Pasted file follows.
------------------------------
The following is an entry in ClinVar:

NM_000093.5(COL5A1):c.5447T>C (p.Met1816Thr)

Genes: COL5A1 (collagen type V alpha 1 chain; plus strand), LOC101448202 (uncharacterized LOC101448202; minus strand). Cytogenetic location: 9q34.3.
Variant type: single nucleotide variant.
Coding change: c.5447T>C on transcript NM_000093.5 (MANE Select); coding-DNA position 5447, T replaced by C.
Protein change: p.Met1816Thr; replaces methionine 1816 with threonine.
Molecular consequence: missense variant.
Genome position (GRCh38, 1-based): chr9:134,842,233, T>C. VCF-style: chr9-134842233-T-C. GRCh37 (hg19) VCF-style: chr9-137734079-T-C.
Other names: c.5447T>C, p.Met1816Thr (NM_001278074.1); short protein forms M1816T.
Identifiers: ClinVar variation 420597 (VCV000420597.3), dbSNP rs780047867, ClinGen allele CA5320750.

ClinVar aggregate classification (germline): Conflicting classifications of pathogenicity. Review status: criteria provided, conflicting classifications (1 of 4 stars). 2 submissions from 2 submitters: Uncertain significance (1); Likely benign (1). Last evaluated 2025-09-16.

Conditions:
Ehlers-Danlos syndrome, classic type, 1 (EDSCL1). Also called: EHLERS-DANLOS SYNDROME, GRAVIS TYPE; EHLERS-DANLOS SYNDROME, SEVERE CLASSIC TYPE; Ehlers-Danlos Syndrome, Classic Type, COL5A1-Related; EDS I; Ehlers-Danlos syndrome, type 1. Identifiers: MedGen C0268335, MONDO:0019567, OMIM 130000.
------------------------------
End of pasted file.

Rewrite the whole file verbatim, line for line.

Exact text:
The following is an entry in ClinVar:

NM_000093.5(COL5A1):c.5447T>C (p.Met1816Thr)

Genes: COL5A1 (collagen type V alpha 1 chain; plus strand), LOC101448202 (uncharacterized LOC101448202; minus strand). Cytogenetic location: 9q34.3.
Variant type: single nucleotide variant.
Coding change: c.5447T>C on transcript NM_000093.5 (MANE Select); coding-DNA position 5447, T replaced by C.
Protein change: p.Met1816Thr; replaces methionine 1816 with threonine.
Molecular consequence: missense variant.
Genome position (GRCh38, 1-based): chr9:134,842,233, T>C. VCF-style: chr9-134842233-T-C. GRCh37 (hg19) VCF-style: chr9-137734079-T-C.
Other names: c.5447T>C, p.Met1816Thr (NM_001278074.1); short protein forms M1816T.
Identifiers: ClinVar variation 420597 (VCV000420597.3), dbSNP rs780047867, ClinGen allele CA5320750.

ClinVar aggregate classification (germline): Conflicting classifications of pathogenicity. Review status: criteria provided, conflicting classifications (1 of 4 stars). 2 submissions from 2 submitters: Uncertain significance (1); Likely benign (1). Last evaluated 2025-09-16.

Conditions:
Ehlers-Danlos syndrome, classic type, 1 (EDSCL1). Also called: EHLERS-DANLOS SYNDROME, GRAVIS TYPE; EHLERS-DANLOS SYNDROME, SEVERE CLASSIC TYPE; Ehlers-Danlos Syndrome, Classic Type, COL5A1-Related; EDS I; Ehlers-Danlos syndrome, type 1. Identifiers: MedGen C0268335, MONDO:0019567, OMIM 130000.